Cataracts affect about 40% of people over 75
The world's leading cause of blindness could soon be reversed, according to Northern Ireland scientists who have developed a new type of nanotechnology.
Researchers at the University of Ulster have said the technique will allow scientists to put nano-particles within the eye without breaking the lens.
The research was done in conjunction with a team from the University of Texas.
About 40% of people over the age of 75 develop a cataract in one or both eyes.
In developing countries there are more than 20m people who are blind from cataracts.
Until now, there has never been an alternative to surgical removal of cataracts.
Professor Barbara Pierscionek, Professor of Optometry and Vision Science at the University of Ulster said the implications of the research are timely and far reaching.
"The research emphasis used to be on removing and surgery and it has now been replaced with talk about what caused it and how can we reverse it," she said.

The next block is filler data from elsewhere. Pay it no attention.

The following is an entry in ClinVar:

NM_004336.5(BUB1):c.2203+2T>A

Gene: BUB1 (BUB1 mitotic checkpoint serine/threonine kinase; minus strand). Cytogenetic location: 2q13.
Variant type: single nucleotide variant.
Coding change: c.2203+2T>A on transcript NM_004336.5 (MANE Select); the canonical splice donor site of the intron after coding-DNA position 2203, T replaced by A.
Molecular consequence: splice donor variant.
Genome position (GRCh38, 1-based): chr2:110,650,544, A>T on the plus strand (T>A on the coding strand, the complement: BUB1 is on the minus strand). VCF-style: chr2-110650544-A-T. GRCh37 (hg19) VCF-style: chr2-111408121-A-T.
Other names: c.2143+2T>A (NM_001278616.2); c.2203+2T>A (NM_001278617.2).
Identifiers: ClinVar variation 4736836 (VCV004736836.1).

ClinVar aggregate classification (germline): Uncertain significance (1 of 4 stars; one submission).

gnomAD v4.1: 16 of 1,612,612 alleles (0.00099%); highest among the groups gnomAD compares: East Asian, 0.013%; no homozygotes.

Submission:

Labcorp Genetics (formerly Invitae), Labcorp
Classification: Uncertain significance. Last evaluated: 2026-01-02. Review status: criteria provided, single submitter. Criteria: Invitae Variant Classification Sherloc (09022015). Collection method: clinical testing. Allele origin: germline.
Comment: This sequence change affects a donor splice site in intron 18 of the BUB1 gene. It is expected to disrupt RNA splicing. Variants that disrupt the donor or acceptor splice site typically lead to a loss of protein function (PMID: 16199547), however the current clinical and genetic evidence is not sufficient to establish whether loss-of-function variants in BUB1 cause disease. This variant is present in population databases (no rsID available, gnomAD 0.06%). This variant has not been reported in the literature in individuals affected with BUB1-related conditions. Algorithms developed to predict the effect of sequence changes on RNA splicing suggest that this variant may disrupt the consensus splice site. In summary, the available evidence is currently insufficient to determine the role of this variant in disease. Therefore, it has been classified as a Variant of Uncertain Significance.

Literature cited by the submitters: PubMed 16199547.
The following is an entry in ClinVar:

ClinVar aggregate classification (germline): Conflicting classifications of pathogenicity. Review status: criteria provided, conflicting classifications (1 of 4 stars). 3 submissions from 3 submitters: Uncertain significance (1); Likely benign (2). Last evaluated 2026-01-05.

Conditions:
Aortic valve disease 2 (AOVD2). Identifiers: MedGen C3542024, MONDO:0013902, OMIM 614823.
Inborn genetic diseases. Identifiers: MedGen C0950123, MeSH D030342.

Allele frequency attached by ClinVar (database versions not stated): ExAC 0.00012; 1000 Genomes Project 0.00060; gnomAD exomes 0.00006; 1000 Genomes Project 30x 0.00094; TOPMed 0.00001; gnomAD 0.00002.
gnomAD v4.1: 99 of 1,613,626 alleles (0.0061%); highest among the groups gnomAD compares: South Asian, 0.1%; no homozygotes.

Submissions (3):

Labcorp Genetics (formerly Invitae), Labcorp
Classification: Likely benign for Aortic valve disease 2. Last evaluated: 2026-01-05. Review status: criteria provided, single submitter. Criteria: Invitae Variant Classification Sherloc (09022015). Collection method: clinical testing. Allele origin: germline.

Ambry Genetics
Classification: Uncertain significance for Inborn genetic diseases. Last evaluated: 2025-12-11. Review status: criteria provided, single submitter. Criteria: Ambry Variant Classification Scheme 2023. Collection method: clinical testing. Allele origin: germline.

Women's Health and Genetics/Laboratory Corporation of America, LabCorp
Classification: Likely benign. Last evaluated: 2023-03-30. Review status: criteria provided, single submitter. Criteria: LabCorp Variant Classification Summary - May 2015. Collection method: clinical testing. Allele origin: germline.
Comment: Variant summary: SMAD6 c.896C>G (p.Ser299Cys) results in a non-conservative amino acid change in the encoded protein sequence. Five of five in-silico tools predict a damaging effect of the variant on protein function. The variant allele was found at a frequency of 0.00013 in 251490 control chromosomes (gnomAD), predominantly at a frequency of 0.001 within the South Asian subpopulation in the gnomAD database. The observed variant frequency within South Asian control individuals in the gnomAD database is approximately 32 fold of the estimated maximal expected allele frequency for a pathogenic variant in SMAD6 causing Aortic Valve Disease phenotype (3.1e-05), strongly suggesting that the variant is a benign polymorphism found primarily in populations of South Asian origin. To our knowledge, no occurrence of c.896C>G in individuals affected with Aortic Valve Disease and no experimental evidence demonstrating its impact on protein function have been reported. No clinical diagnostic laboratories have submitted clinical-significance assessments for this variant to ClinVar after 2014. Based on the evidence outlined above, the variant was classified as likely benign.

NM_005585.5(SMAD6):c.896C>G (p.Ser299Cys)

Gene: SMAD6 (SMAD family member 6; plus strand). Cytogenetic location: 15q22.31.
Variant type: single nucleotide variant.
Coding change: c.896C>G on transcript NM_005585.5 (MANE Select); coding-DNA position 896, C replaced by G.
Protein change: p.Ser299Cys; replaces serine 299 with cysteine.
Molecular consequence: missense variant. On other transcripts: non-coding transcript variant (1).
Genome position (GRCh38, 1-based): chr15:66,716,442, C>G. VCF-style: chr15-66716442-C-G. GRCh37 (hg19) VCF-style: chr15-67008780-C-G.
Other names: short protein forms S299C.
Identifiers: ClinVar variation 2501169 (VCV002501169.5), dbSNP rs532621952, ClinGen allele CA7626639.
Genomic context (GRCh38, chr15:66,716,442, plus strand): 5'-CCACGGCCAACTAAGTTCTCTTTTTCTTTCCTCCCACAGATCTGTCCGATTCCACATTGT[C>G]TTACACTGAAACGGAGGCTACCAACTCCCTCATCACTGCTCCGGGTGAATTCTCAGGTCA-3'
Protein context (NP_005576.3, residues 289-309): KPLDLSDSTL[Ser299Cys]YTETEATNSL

"The research is timely because we have an ageing population and we have hospital waiting lists that are bulging and people that are too frail for operations.
"Nanotechnology offers us the prospect of an improved understanding of the intact protein arrangements and how these may change with cataract formation.
"This is groundbreaking work because for the first time it offers the prospect of penetrating the intact lens and tagging the proteins in their natural arrangements to identify early structural changes that precede cataract formation.
"It offers us a great window of opportunity."